Trusting Your Voice
Find your voice: that was the first myth to bust this weekend. Instead, trust the voice you have already, and ‘Tell it fast, honey, tell it fast’ (Bobbie Louise Hawkins). Write with ‘density and speed’ (Donna Tartt). We looked briefly at samples of writing (academic, business, sales) that have other purposes (investigating, analysing, selling), and discussed the purposes of creative writing (telling a story, establishing mood).

I used an audio selection from Nina Stibbe’s Love, Nina. I backed this up with a hearty recommendation to read Bill Clegg’s Did You Ever Have A Family, and played a selection from this excellent recording from his publisher, in which he describes how he created the novel: he didn’t start with a plot, but writing in the different voices of his characters led him to the story he needed to tell. (If I had had my wits about me, I could have related this to the way in which Stephen King in On Writing compares the writing of fiction to the hunting of fossils: we don’t always know exactly what’s there yet, but have to dig it out.)

Reading aloud is both fun and instructive, and we read aloud Joe Brainard’s I Remember to show how we can trust our natural speaking voices as the foundations for our writing (something I’ve blogged about here, and maybe I’ll post my version for 2015 later this week: some really choice memories, eh?!). I also recommended listening to audiobooks, perhaps of favourite books: experience some of your influences via a different sensory mode.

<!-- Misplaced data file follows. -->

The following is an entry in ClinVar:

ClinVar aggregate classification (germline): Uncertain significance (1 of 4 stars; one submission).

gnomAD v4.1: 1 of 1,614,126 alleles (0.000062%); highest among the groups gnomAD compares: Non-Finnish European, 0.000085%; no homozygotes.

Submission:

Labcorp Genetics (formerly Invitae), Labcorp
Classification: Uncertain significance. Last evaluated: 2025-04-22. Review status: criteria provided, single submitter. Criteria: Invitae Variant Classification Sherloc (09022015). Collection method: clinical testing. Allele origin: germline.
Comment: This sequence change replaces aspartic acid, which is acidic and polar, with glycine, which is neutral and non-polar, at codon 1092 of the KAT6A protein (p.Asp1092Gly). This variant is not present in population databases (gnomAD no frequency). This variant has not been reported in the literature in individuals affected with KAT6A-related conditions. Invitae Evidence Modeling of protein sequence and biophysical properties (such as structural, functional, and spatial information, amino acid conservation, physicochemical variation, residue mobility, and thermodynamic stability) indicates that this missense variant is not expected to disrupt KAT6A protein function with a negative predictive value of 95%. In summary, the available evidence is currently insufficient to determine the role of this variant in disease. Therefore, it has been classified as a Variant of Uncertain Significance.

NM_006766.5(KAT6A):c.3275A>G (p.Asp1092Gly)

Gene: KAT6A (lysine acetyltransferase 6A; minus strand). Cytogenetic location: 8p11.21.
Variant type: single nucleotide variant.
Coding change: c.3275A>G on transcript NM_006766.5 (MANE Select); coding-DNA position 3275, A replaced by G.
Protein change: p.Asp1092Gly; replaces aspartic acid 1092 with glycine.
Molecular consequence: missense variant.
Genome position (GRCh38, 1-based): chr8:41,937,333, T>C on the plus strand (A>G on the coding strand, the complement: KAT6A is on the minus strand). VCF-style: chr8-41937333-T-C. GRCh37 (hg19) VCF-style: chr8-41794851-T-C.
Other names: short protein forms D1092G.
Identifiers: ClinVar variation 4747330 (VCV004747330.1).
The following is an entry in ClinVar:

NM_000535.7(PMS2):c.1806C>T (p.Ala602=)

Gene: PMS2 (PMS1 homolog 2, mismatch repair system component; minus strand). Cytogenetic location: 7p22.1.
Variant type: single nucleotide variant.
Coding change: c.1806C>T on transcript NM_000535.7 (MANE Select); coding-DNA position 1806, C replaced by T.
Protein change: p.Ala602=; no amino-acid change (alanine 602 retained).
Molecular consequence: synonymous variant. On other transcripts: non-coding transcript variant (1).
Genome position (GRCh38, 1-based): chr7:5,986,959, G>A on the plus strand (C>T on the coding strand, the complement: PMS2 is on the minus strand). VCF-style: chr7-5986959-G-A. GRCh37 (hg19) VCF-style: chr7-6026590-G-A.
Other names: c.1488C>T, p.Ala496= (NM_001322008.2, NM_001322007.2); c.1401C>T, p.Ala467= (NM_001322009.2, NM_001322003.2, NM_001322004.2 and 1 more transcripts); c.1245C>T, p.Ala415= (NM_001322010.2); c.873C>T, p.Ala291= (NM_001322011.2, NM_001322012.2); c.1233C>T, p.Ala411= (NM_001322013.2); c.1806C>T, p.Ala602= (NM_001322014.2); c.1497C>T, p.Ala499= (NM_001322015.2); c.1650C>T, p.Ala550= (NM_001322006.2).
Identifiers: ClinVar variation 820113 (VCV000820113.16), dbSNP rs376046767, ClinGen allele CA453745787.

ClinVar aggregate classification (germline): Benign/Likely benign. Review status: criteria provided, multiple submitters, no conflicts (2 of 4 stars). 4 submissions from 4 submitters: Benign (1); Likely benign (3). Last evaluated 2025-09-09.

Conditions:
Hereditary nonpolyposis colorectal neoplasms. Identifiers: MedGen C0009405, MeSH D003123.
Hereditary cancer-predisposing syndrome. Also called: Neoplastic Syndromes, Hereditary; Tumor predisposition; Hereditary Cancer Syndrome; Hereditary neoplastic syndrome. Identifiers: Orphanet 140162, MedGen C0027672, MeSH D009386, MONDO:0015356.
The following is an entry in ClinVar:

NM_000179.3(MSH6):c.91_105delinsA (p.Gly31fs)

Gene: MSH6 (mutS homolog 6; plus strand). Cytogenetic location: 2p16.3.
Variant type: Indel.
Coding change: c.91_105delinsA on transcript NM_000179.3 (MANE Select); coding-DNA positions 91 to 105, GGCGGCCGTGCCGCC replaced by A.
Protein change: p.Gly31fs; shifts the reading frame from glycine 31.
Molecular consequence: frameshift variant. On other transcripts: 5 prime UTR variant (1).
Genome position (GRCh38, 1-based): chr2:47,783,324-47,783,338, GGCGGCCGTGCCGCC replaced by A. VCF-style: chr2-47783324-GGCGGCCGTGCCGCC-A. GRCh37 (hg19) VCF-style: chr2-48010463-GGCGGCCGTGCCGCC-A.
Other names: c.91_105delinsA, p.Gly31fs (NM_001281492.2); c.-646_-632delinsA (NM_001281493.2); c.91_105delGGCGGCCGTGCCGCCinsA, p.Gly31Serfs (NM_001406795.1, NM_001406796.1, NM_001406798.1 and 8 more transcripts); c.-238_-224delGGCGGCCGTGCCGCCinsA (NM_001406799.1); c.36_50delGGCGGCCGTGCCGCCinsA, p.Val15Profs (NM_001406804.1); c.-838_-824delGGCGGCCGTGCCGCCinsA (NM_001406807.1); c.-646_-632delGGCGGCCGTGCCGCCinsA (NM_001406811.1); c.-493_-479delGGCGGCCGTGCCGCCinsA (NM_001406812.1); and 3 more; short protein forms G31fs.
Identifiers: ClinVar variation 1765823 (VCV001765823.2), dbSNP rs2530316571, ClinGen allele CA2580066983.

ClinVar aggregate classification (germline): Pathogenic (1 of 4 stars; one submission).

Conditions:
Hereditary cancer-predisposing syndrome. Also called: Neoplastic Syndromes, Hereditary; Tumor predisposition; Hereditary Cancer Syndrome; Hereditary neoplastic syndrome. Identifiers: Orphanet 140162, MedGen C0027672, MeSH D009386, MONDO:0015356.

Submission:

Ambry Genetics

Here is more on voice from an earlier workshop, where we looked at some different examples.

After the workshop, someone asked me about practical ways to adapt the natural speaking voice, e.g., for other characters. In discussion that person (whose name I never caught) said maybe it was like having a particular type of substrata in geology: many different types of plants can grow upon chalky soil. A good analogy. I don’t think your speaking voice has to be the only voice in your writing, but it can be a strong foundation at the start. Get fancy later.

Someone also directed me to this *excellent* interview with Annabel Pitcher that was recommended in another workshop: ‘Me, Myself and I: The Secrets Of Writing In First Person’. Really useful tips on how to make tweaks and shifts to your natural voice.

Showing & Telling & Storytelling
A second exercise in myth busting: let’s tell, don’t show.

I don’t wish to downplay the importance of showing, in the right measure (which might be 99% of a piece of writing), but in this workshop I make a strong case for the special telling that comes from having a strong narrator at the heart of your book: the storyteller. It might only be a sentence or two of narrating at the right point within the story, but it can arrest and guide the reader in a very efficient way.